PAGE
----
OKLAHOMA CITY -- It was almost as if they had come to the nation's heartland in a DeLorean, not some chartered plane.
There the Nets were, in the same scenario they faced precisely a year ago. It's as if the schedule-maker simply did a copy-and-paste job, sending the Nets straight from San Antonio on the heels of a New Year's Eve blowout for a date with the Thunder the day after the calendar officially flipped over.
Latest Nets stories
Talk about hopping into a time machine.
Needing a win in the worst way, just as they did a year ago after being routed by the Spurs, the Nets turned in one of their most inspired and unexpected performances of the season Thursday night. Joe Johnson swished a 19-foot jumper over the outstretched hands of Serge Ibaka just as the buzzer sounded, giving the Nets a wild 95-93 victory over Oklahoma City and creating a weird aura of deja vu.
"Yeah, it is pretty funny, man," said Johnson, who had done little before hitting the game-winner and finished with nine points and 4-for-11 shooting. "For whatever it means, hopefully it's something positive. But this is definitely the point where our season turned around last year. Same scenario: Didn't do nothing in San Antonio and come here and get a win.
"Who knows, man. We talk about building as a team, talking about being confident. Now moving on to the next game, now we've got to see if we can continue to play at a high level. That's the main thing."
The Nets (11-21) stormed all the way back from a 16-point third-quarter deficit, outscoring the Thunder 29-16 in the fourth quarter, including a 14-0 run. They held the Thunder (25-7) to 34 second-half points, the fewest they've allowed after halftime all season.
Still, they needed one final clutch basket from the guy who's made so many of them. In the past season-plus, during the final 30 seconds of a game in which the margin is no more than three points, Johnson is 12-for-14.
Naturally, he asked Jason Kidd for the ball. And Kidd obliged.
"We believe in him. He has the resume," said Paul Pierce, who started at power forward as Kidd teamed him with Deron Williams (season-high 29 points, six three-pointers, five steals), Shaun Livingston, Johnson and Kevin Garnett. "When you have the resume, everybody's trust is in him. You know, we trust him that he's gonna get the good shot. It's good to have a guy like that on your team.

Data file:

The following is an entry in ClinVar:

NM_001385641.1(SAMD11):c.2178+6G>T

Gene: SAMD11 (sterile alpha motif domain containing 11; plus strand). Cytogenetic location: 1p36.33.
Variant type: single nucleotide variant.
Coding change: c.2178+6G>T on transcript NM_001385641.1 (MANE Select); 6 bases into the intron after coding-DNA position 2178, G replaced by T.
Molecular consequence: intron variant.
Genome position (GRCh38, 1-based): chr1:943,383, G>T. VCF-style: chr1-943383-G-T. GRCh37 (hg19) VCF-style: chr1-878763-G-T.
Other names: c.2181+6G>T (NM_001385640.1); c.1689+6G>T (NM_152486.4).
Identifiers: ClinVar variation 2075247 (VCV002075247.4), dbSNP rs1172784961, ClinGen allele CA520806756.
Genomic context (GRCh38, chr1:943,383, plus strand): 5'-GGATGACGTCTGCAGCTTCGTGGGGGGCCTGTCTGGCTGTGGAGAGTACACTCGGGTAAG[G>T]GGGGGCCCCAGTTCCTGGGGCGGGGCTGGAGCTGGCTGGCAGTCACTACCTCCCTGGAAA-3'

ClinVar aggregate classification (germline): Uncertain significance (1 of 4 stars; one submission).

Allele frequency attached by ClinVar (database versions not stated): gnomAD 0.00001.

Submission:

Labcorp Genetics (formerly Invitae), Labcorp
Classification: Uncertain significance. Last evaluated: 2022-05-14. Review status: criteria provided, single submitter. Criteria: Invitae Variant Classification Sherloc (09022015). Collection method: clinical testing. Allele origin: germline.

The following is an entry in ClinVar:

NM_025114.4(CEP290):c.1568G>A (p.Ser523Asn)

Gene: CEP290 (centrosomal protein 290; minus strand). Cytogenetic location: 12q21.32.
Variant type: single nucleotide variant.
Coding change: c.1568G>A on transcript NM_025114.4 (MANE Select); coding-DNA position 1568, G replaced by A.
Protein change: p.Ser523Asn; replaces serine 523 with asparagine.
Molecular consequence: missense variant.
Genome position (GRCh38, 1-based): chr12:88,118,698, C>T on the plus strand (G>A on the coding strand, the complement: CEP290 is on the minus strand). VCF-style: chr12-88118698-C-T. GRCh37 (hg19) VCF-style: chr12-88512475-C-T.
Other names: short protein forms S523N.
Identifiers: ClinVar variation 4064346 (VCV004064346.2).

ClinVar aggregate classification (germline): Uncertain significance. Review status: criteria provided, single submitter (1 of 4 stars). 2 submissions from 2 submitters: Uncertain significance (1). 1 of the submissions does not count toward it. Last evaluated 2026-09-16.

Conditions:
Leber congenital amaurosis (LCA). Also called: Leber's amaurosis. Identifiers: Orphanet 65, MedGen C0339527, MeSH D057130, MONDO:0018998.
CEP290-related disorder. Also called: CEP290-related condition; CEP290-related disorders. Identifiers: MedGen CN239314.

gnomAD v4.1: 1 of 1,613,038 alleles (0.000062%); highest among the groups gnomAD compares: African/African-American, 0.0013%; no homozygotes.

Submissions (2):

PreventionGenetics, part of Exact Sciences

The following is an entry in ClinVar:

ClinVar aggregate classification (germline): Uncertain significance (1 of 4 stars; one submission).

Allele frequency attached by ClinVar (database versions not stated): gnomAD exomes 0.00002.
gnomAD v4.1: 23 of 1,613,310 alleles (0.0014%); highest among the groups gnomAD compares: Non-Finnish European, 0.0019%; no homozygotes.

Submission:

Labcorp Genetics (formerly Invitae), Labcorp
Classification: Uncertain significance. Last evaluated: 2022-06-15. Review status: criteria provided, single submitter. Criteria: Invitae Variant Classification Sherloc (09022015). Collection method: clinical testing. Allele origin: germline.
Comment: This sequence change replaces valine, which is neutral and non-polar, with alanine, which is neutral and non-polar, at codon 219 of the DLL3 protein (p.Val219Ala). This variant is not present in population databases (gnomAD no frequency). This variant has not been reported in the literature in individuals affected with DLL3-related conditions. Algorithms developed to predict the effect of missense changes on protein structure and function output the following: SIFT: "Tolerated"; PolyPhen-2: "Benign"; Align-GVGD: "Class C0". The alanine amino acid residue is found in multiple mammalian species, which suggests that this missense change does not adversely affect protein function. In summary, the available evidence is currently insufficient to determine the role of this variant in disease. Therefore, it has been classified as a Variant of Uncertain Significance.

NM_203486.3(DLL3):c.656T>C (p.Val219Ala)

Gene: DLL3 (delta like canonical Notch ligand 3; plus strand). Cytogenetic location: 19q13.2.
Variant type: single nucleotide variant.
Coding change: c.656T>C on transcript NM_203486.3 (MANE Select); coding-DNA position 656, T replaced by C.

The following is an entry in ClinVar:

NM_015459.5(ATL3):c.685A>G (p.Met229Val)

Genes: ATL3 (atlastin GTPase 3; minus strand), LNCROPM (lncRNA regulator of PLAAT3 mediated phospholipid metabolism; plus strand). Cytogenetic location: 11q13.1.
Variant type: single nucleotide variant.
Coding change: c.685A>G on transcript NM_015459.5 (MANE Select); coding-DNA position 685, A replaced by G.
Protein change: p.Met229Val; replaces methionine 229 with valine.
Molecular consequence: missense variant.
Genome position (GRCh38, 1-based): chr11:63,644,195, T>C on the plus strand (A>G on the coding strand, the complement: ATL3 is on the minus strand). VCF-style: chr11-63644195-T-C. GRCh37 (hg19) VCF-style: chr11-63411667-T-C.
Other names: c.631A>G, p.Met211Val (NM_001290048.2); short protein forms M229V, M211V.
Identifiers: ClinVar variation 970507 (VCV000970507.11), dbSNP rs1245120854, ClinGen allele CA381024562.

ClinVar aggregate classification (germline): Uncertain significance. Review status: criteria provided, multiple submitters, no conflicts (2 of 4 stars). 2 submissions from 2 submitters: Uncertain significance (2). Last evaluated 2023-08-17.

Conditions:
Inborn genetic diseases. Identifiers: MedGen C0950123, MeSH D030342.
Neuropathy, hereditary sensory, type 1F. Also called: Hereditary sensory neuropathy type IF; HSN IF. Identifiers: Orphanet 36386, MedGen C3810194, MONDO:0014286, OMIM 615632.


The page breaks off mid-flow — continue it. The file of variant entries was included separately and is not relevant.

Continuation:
"We believe. I mean, it don't matter. I could have been on fire. D-Will's on fire. This is our guy down the stretch. Like I said, the resume is there. He's our guy, and if he's 1-for-15 or 1-for-20, we want him with the ball with five seconds left on the clock."
After Ibaka's layup tied the score with 5.8 seconds remaining, the Nets called a timeout. Then Johnson received a handoff from Garnett and took a few dribbles right to set himself up and get a little room before letting it loose. Johnson immediately started motoring downcourt, knowing he had given the Nets a much-needed victory. Not bad for a guy who could barely see the rim over the outstretched hands of the 6-10 Ibaka.
"Just a little bit," Johnson said. "I didn't even try to look at the goal until I came out of my move and went up for my shot. That's when I looked. I just in my head had the clock going down, and like I said, I wanted to make sure we got the last shot. I knew Ibaka was long and I had to put some arc on it."
Johnson's teammates were euphoric. "You already know what it is," Garnett said. "C'mon, man. It was like a happy new year, man. We needed that. Straight up, man. Oh, man. You have no idea. It was a great morale win for us."
Williams shot 10-for-17, and his six three-pointers represented a season high. His five steals tied his career high, no doubt an encouraging sign for the Nets after his sluggish start to the season.
"It's a good way to start the new year," Williams said. "It's a clean slate, I guess, and so hopefully we can build on it. This is a great win, a hard-fought victory to come back like that in a tough place to play like this. So it showed a lot. It showed a lot of character and toughness, and hopefully we can continue to play like this."
For once, the Nets not only hung tough with one of the league's upper crust but didn't falter, instead making the critical plays in the game's closing moments. That created a fun ride home -- even if they were headed straight into a snowstorm.
"It felt great. It felt great, man," Johnson said. "We haven't even been in the game against some of the top-tiered teams in the league. So to be in the game tonight was a plus for us, and I knew if we could stay close with the last five minutes, we had a great chance of winning."